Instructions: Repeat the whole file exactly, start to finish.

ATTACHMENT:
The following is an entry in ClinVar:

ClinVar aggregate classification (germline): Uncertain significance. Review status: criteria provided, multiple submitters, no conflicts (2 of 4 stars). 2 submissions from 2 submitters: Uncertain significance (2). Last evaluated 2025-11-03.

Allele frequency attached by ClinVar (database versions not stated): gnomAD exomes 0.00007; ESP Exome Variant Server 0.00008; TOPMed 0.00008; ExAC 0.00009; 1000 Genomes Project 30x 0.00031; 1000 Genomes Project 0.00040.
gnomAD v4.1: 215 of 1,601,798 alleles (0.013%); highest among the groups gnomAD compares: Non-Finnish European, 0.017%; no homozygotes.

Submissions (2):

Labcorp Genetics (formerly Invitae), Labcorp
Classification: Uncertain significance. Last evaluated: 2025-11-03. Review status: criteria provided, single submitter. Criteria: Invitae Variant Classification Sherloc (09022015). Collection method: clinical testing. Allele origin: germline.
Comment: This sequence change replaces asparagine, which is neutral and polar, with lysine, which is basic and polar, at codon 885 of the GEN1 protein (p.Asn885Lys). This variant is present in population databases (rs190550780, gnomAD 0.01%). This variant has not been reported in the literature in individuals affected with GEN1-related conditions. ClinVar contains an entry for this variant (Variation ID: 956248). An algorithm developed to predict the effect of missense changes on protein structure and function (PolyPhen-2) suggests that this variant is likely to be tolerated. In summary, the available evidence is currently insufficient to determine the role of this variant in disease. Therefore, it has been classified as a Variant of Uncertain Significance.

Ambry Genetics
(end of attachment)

The following is an entry in ClinVar:

ClinVar aggregate classification (germline): Uncertain significance. Review status: criteria provided, multiple submitters, no conflicts (2 of 4 stars). 2 submissions from 2 submitters: Uncertain significance (2). Last evaluated 2025-11-03.

Allele frequency attached by ClinVar (database versions not stated): gnomAD exomes 0.00007; ESP Exome Variant Server 0.00008; TOPMed 0.00008; ExAC 0.00009; 1000 Genomes Project 30x 0.00031; 1000 Genomes Project 0.00040.
gnomAD v4.1: 215 of 1,601,798 alleles (0.013%); highest among the groups gnomAD compares: Non-Finnish European, 0.017%; no homozygotes.

Submissions (2):

Labcorp Genetics (formerly Invitae), Labcorp
Classification: Uncertain significance. Last evaluated: 2025-11-03. Review status: criteria provided, single submitter. Criteria: Invitae Variant Classification Sherloc (09022015). Collection method: clinical testing. Allele origin: germline.
Comment: This sequence change replaces asparagine, which is neutral and polar, with lysine, which is basic and polar, at codon 885 of the GEN1 protein (p.Asn885Lys). This variant is present in population databases (rs190550780, gnomAD 0.01%). This variant has not been reported in the literature in individuals affected with GEN1-related conditions. ClinVar contains an entry for this variant (Variation ID: 956248). An algorithm developed to predict the effect of missense changes on protein structure and function (PolyPhen-2) suggests that this variant is likely to be tolerated. In summary, the available evidence is currently insufficient to determine the role of this variant in disease. Therefore, it has been classified as a Variant of Uncertain Significance.

Ambry Genetics